The Aboriginal and Torres Strait Islander Health Program was established at The Kirby Institute in 2007. The Program works collaboratively across sectors to close the gap in health disparity between Aboriginal Indigenous, Torres Strait Islander and non-Indigenous people, with a key focus on sexual health and blood borne viruses.
Each year, the Aboriginal and Torres Strait Islander Health Program collaborates with the Surveillance Evaluation and Research Program on the Bloodborne viral and sexually transmitted infections in Aboriginal and Torres Strait Islander people: Surveillance and Evaluation Report. The surveillance report provides information on the occurrence of blood borne viruses and sexually transmitted infections among Aboriginal and Torres Strait Islander people in Australia for the purposes of stimulating and supporting discussion on ways forward in minimising the transmission risks, as well as the personal and social consequences of these infections within Aboriginal and Torres Strait Islander communities.
Australia’s Aboriginal and Torres Strait Islander population continues to be overrepresented in notifications of STIs, and blood borne viruses (BBVs). In particular, outer regional and remote communities continue to experience substantially higher rates of notifiable STIs.
Between 2012–2014, the notification rate of new HIV diagnosis in the Aboriginal and Torres Strait Islander population (5.9 per 100,000) was higher than in the non-Indigenous population (excluding people from a high HIV prevalence country of birth) (3.7 per 100,000).
Among notifications of newly diagnosed HIV infection in 2010–2014, the most frequently reported route of HIV transmission was sexual contact between males in both the Aboriginal and Torres Strait Islander (50%) and non-Indigenous population (75%).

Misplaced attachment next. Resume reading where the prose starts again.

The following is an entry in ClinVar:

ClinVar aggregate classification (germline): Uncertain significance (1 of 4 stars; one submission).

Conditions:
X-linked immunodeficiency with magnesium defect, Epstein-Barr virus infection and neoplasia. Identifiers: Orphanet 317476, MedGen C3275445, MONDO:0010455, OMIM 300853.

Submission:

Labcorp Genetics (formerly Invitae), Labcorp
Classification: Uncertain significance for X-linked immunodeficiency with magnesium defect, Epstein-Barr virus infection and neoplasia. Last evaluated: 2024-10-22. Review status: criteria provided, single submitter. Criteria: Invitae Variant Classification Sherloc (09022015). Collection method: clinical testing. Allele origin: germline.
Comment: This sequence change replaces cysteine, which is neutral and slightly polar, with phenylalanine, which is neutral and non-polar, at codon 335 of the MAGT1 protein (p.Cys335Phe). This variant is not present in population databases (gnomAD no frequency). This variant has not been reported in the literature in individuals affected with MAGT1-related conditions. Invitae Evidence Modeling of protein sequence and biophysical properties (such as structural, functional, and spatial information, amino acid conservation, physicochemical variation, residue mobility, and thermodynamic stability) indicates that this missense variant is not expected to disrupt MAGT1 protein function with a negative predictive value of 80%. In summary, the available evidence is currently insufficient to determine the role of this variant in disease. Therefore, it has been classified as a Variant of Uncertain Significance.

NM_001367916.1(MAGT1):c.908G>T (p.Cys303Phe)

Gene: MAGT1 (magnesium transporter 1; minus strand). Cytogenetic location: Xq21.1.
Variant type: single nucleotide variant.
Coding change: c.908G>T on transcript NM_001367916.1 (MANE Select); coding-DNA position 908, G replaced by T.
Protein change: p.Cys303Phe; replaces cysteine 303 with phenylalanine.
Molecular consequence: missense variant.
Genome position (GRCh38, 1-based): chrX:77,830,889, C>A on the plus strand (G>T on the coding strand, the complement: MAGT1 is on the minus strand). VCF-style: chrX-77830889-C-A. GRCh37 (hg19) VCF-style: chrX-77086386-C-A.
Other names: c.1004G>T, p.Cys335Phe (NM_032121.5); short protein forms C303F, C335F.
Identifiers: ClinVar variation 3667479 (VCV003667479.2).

A higher proportion of notifications from the Aboriginal and Torres Strait Islander populations were attributed to injecting drug use (16% vs 3%) and heterosexual contact (20% vs 13%) and in females (22% vs 5%), as compared with the non- Indigenous population.
Based on tests for immune function, a third (30%) of the new HIV diagnoses among the Aboriginal and Torres Strait Islander population were determined to be late, in that they were in people who had their infection for at least four years without being tested.
In 2014, HIV prevalence in Aboriginal and Torres Strait Islander peoples was similar to the Australian born non Indigenous population (0.11 vs 0.13%).
The higher rate of HIV diagnosis in Aboriginal and Torres Strait Islander peoples in the past five years requires a strengthened focus on prevention in this vulnerable population.
Chlamydia continues to be the most frequently reported condition in Australia, with 86,136 notifications in 2014.
Of these, 6,641 (8%) were among the Aboriginal and Torres Strait Islander population; 25,365 cases (29%) were among the non-Indigenous population; and for 54,130 (63%) diagnoses, Indigenous status was not reported.
Chlamydia predominantly affects people aged 15–29 in both Indigenous and non- Indigenous populations, with the highest notification rates occurring among women in the 15–19 year age group.
This may reflect greater disease burden, and/or higher rates of access to health services and subsequent testing in these populations (for example, antenatal screening in the younger child-bearing population pyramid of the Aboriginal and Torres Strait Islander population).